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SATURDAY, June 2 (HealthDay News) -- Teenagers and young adults with acute lymphoblastic leukemia, a cancer of the blood and bone marrow, are more likely to relapse and less likely to survive than younger children with the disease, according to a new study.
"This study tells us that the inferior outcome for [adolescent and young adult] patients is the result of more resistant disease, resulting in higher rates of relapse and higher toxicity from treatment," the study's lead author, Dr. Eric Larsen, medical director of the Maine Children's Cancer Program, said in a news release from the American Society of Clinical Oncology.
In conducting the study, the researchers compared four different treatment regimens in a single cancer clinical trial. Of the nearly 2,600 patients involved in the trial, 20 percent were teens and young adults -- more than 500 between 16 and 30 years old.
The researchers found the teen and young-adult patients relapsed more often and had lower overall survival than those who were 1 to 15 years old.
Specifically, 68 percent of the teens and young adults had no evidence of the disease after five years, compared to 80.9 percent of younger patients. Overall survival among the older patients was 79.8 percent, compared to 88.4 percent in the younger patients. The researchers said these differences were statistically very significant.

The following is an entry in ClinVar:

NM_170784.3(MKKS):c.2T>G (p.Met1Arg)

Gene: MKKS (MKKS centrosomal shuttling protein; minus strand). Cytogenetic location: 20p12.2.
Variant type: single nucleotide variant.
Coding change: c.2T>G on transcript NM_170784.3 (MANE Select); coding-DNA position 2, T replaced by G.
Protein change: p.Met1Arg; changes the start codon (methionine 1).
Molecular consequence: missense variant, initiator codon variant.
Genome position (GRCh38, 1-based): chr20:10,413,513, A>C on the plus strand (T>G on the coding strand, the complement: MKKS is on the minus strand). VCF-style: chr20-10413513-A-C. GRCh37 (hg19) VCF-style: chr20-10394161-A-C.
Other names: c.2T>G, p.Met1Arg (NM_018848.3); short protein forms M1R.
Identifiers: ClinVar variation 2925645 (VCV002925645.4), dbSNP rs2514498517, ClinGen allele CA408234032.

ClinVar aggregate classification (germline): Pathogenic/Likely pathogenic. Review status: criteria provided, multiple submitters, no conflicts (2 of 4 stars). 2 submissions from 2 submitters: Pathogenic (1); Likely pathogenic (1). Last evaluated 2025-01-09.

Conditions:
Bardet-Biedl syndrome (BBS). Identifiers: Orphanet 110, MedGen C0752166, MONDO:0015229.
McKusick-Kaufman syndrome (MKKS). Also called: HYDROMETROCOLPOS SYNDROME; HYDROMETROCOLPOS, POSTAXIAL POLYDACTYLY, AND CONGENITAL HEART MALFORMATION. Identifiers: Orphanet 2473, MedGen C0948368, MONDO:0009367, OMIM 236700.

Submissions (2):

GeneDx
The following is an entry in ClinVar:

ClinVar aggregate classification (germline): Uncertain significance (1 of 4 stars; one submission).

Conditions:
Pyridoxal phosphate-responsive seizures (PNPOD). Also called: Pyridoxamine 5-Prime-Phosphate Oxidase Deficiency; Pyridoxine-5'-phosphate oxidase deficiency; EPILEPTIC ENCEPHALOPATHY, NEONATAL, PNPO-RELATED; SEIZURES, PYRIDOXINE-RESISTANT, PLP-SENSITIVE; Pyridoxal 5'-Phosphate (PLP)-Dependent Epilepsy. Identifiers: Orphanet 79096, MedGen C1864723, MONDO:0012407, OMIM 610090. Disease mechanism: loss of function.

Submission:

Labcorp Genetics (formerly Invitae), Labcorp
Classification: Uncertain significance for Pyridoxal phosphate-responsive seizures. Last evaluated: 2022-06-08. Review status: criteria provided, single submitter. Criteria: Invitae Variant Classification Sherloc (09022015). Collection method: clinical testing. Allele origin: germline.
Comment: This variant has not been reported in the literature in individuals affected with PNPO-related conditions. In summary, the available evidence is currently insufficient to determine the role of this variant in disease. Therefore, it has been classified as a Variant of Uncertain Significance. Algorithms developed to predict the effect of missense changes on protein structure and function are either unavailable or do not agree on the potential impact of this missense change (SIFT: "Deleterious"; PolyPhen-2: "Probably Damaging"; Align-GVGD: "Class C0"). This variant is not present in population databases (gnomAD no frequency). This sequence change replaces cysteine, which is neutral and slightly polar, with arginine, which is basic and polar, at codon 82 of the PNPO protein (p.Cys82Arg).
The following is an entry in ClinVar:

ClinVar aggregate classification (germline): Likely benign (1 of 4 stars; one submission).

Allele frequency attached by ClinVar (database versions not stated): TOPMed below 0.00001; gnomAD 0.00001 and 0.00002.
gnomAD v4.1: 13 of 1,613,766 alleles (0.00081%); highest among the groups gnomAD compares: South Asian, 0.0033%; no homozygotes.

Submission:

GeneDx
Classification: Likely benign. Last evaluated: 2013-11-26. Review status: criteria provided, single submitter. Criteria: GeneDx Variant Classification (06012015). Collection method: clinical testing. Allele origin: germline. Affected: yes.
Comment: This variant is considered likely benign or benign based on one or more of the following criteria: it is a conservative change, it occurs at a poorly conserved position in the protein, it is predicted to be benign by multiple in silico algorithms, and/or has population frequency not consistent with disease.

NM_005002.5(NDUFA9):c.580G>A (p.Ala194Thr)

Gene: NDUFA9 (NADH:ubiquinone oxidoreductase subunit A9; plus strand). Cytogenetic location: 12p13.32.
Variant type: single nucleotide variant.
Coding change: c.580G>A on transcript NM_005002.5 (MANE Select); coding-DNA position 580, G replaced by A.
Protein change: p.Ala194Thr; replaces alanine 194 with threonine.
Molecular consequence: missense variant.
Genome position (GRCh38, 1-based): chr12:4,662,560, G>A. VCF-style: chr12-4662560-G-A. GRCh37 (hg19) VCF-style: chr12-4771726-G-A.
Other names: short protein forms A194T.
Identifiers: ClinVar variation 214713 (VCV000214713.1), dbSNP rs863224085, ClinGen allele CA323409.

The study found 21.3 percent of teens and young adults relapsed, compared to 13.4 percent of younger patients. These relapses were due mainly to a higher rate of bone marrow relapse in the older patients, the researchers explained. There was no statistically significant difference in central nervous system relapse between the age groups. Toxic deaths following induction therapy and remission were much higher among the older patients -- 5.5 percent compared to 2.1 percent in the younger patients.
The study is scheduled for presentation Saturday at the American Society of Clinical Oncology annual meeting in Chicago.
Data and conclusions presented at meetings should be considered preliminary until published in a peer-reviewed medical journal.
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